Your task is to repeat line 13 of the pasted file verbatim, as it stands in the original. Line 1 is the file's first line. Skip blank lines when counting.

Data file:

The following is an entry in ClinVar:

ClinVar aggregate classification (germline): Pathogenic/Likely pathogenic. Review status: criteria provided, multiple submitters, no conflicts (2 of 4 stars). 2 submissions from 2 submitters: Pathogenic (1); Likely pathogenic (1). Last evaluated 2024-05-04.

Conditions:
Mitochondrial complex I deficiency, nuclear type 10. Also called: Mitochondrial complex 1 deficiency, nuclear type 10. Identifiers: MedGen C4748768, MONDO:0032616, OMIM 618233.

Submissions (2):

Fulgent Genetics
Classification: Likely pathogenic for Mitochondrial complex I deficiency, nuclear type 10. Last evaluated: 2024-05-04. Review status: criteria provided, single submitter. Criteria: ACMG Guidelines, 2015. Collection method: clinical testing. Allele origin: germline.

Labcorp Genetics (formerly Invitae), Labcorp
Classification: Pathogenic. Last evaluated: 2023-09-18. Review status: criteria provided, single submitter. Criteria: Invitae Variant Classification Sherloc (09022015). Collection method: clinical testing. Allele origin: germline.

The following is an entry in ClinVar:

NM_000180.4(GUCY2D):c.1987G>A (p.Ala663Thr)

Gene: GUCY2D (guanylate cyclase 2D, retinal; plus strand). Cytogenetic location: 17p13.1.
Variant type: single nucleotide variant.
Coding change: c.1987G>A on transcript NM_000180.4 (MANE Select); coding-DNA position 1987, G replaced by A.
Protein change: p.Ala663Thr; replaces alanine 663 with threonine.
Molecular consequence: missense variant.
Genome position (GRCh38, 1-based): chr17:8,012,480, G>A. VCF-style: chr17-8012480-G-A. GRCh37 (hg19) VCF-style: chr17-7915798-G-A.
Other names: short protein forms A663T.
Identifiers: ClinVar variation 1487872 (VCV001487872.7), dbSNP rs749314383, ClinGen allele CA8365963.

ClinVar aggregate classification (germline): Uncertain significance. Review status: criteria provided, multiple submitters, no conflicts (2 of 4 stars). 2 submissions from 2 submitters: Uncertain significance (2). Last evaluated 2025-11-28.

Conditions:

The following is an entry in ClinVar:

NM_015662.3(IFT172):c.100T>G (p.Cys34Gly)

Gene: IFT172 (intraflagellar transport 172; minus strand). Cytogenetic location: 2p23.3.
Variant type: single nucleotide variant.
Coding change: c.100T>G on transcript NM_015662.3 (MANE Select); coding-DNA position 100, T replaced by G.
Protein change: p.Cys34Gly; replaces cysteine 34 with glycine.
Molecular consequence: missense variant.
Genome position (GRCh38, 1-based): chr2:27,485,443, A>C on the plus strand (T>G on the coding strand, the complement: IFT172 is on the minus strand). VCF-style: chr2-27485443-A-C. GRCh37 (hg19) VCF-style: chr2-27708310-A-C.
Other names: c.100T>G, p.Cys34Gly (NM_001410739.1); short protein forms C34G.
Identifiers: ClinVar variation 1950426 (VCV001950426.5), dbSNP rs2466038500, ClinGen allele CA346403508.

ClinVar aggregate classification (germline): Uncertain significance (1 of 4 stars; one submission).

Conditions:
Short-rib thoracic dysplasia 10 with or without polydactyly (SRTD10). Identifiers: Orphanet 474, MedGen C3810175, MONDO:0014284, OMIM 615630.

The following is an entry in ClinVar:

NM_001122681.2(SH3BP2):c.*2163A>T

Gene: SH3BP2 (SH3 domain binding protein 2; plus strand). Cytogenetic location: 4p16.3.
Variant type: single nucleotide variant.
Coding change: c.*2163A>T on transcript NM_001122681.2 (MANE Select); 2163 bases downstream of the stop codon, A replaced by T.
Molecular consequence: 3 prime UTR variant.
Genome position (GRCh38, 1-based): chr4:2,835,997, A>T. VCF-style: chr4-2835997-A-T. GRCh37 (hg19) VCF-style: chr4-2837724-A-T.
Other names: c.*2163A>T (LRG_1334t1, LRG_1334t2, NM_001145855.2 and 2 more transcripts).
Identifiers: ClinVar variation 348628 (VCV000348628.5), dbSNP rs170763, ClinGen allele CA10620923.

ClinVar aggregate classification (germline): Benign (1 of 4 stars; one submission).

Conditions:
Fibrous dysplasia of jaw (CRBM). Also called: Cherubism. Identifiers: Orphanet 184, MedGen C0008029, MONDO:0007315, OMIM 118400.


Variant type: single nucleotide variant.